What is Interpersonal Psychotherapy?
Interpersonal Psychotherapy (ITP) helps you improve the quality of interpersonal relationships and increase social functioning in order to reduce distress. This time-limited and focused approach provides strategies to problem solve in four main areas: 1) interpersonal deficits, 2) grief, 3) difficult life transitions, and 4) interpersonal disputes. ITP has shown to be effective for depression, eating disorders, perinatal distress and perinatal mood and anxiety disorders, addiction and other mood disorders. At this time, there is limited research on ITP’s effectiveness on anxiety.
ITP for Depression:
ITP is effective in reducing depression as it addresses maladaptive thoughts and behaviors as they apply to your personal relationships. While interpersonal relationships may not cause depression, depression can occur within an interpersonal context and negatively affect your relationships. Symptoms of depression include feelings of loneliness and isolation, by addressing interpersonal issues and improving relationships, these aspects of depression decrease. Depression is addressed in the four main areas of ITP: 1) interpersonal deficits are examined in the context of the therapeutic relationships, helping you to identify what gets in the way of you relating to others; 2) grief or other losses in your life are safely explored during sessions; 3) role transitions are normalized by helping you to find better coping strategies and adapt to new circumstances in a healthy way; and 4) interpersonal disputes improve in therapy through identifying problems with communication and learning problem-solving strategies for your relationships.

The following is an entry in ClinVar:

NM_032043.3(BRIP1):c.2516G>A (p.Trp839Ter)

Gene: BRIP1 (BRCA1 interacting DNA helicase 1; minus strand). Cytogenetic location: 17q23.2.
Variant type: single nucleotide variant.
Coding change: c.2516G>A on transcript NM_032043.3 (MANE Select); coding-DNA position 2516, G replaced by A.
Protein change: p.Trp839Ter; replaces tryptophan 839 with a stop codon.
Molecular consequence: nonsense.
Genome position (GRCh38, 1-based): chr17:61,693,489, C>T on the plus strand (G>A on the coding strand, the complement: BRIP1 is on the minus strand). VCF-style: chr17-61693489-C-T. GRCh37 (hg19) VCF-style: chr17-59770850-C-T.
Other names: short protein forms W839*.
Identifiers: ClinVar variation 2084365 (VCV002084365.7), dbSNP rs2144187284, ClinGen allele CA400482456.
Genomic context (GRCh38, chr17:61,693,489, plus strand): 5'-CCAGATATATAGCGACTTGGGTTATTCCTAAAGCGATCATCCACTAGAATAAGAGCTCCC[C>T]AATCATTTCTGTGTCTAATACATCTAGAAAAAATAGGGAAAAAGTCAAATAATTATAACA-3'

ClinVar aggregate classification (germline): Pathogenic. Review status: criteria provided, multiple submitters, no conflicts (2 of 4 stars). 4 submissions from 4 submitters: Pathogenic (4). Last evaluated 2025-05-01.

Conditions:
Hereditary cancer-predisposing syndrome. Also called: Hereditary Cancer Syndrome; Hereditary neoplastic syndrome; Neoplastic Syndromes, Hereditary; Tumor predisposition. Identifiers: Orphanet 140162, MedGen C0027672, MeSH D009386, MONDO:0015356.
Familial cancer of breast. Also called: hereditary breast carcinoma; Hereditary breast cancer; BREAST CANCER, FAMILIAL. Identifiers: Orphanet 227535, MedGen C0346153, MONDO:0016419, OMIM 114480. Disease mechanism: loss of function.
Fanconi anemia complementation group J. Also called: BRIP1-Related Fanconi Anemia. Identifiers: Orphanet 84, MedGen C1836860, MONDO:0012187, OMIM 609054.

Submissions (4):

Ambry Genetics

ITP for Anxiety:
There is limited research on using ITP to treat anxiety. However, initial data shows promise. ITP focuses on social adjustment and improves interpersonal relationships. ITP can bring positive changes in your life, such as finding a new job, improving relationships with friends and family, engaging gin healthier romantic relationships and feeling more positive in your social interactions, which presumably helps to reduce stress and improve overall mood and functioning.
ITP for Maternal Distress:
ITP has shown to be very effective in addressing maternal distress, as it directive and time-limited. ITP helps you improve communication skills with your partner and build strong and more supportive social relationships. A result of this can be increased confidence in yourself and your role as a mother. Maternal distress is addressed in the four main areas of ITP: 1) interpersonal deficits are explored by looking at your attachment in other relationships and how these may or may not be causing distress; 2) grief is not always talked about with new mothers, but we must acknowledge that having a new baby brings a sense of loss, such as the loss of your sense of self, loss of independence, and loss of alone time between you and your partner, as well as more specific losses, 3) role transitions is obviously a big one for a new mom, therapy focuses on life stage transitions, social relationships and changing social and supportive networks and 4) interpersonal disputes are explored, especially ones that frequently occur after the birth of a new baby, including unmet expectations and intimacy struggles between you and your partner.